VANCOUVER, British Columbia — As preseason gets underway, the Vancouver Whitecaps’ attack already looks new and improved.
Blockbuster signing Lucas Cavallini is expected to lead the line after the club spent a record $6 million on a transfer last month from Club Puebla in Liga MX. The Canadian striker brings a new dimension to a Vancouver attack that managed a conference-worst 37 goals last season.
Cavallini will likely start in a 4-3-3 or 4-2-3-1 formation, and the Whitecaps would like to flank their new star striker with some versatile wingers.
So, what does that mean for 2019 leading goal-scorer and striker Fredy Montero?
Whitecaps coach Marc Dos Santos insists Montero remains an important piece. Asked about Montero being at present for the opening day of preseason even though Cavallini is expected to start in his spot, Dos Santos quickly rejected any suggestion that Montero’s standing within the team is in doubt.
“Guys, I don’t know what you read or who you speak with,” Dos Santos said. “Honestly, it’s phenomenal for you guys to tell me that Fredy’s here. Fredy has a two-year contract. He’s our player.
“Where he slots, he slots, working everyday, competing with other guys — maybe in moments where we’re in a 4-2-3-1, when that happens, him being an option — him competing with Cavallini. I don’t know where it came from that there was even a chance of him not being here.”
But the Colombian striker faces an uncertain role with Vancouver. With Cavallini expected to be the go-to guy for Vancouver, where exactly does Montero fit in?
“I feel comfortable inside the field, as long as I’m attacking,” Montero said, in an exclusive with Pro Soccer USA. “I can play on the wing, in the middle, on top. It doesn’t matter for me as long as I’m on the field.”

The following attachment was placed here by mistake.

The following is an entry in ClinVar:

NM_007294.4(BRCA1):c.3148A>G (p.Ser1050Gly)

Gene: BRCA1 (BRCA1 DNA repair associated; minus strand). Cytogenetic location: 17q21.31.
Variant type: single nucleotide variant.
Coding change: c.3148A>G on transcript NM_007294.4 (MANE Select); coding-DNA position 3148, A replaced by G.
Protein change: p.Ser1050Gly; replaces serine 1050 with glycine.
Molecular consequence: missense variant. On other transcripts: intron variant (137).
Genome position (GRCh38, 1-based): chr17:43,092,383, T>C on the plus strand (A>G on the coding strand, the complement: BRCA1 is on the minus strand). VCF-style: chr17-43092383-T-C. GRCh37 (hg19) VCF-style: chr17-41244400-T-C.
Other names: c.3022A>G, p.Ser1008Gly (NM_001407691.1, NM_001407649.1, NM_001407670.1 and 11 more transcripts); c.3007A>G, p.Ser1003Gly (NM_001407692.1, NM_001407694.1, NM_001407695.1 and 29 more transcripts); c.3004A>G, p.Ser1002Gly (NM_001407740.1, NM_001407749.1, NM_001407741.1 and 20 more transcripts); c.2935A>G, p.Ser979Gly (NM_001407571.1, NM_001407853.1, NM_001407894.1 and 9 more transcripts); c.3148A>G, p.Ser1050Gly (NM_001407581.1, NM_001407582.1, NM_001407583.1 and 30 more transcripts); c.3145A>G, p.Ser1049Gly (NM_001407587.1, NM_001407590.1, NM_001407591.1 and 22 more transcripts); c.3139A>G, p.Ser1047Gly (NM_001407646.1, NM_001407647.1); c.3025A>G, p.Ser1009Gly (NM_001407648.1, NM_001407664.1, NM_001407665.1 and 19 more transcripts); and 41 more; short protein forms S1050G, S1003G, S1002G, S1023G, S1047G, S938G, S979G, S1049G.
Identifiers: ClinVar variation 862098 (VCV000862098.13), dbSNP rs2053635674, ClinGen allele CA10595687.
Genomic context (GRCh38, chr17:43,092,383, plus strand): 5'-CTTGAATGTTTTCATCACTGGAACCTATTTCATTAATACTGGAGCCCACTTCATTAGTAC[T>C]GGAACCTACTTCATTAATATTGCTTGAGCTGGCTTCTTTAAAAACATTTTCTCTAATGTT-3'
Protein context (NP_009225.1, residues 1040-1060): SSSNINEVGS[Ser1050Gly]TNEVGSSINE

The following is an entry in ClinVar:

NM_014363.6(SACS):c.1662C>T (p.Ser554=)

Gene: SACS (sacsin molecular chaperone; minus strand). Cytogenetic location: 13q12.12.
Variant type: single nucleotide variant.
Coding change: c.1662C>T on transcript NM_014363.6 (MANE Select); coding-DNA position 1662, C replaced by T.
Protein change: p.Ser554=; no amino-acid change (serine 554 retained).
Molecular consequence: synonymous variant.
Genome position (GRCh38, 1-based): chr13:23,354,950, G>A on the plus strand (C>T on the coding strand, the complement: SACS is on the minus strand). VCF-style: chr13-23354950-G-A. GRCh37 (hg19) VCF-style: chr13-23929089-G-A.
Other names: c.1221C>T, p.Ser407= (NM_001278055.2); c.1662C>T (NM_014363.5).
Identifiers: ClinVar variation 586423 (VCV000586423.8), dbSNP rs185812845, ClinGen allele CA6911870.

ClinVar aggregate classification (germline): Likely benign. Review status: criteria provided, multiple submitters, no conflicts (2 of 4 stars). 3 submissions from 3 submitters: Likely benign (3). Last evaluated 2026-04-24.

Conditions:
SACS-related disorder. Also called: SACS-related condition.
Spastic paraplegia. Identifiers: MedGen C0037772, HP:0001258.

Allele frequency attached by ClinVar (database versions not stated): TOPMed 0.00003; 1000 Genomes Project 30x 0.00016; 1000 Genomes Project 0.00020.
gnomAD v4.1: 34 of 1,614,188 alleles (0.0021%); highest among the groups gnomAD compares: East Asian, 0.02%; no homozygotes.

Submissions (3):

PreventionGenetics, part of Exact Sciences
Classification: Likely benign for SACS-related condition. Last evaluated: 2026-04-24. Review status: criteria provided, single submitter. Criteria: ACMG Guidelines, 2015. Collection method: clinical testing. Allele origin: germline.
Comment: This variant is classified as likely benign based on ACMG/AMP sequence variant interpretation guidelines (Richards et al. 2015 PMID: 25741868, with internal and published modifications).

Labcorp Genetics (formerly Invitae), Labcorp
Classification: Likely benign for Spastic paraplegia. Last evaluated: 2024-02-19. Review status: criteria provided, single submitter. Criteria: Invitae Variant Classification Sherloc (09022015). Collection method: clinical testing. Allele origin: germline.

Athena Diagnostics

In 32 appearances last season, Montero scored eight goals and added three assists. Towards the end of the season he often found himself coming in off the bench late in games as a super sub.
“Super sub,” Montero laughed. “That’s what I did the last five, six games last season. In this stage I don’t want to prove anything anymore. I know my value and what I’m capable of. It’s about helping the team. It’s my last year on my contract and I want to enjoy it as much as I can.”
What happens after this season is unclear.
The 32-year-old Montero and his wife are co-owners of Santo Coffee Co. in Seattle and the Montero family regularly makes trips from their Vancouver home to a home in Bellevue, Washington. Having a business, family, friends, and maintaining an active presence in church has meant splitting time between both Cascadia cities.
How much easier would it be for Montero and his family if he played for the Seattle Sounders?
“I mean obviously it’s true,” Montero acknowledged. “However, it won’t be fair to the Whitecaps fans. Right now I’m here in this city and I want to focus on what I can give back to the team because they trust me. Once again, my mind is set to get ready for the season.”
The MLS trade window will open on February 13, and if Vancouver is going to make a trade within the league, a veteran with Montero’s goal-scoring track record could be an option.
Although Dos Santos insists Montero will stick around, the striker did earn a $968,000 salary last season, which would be a lot for a player coming off the bench, if that’s how the Whitecaps plan to use him.
Montero, however, isn’t worried about the possibilities and is taking it all in stride.
“I’m comfortable here. I’m happy to be back,” Montero said. “That’s what I thought a year ago when I signed a two-year deal with the club. I’m going with the flow right now. It’s about getting ready for the season and that’s what I’m focused on.”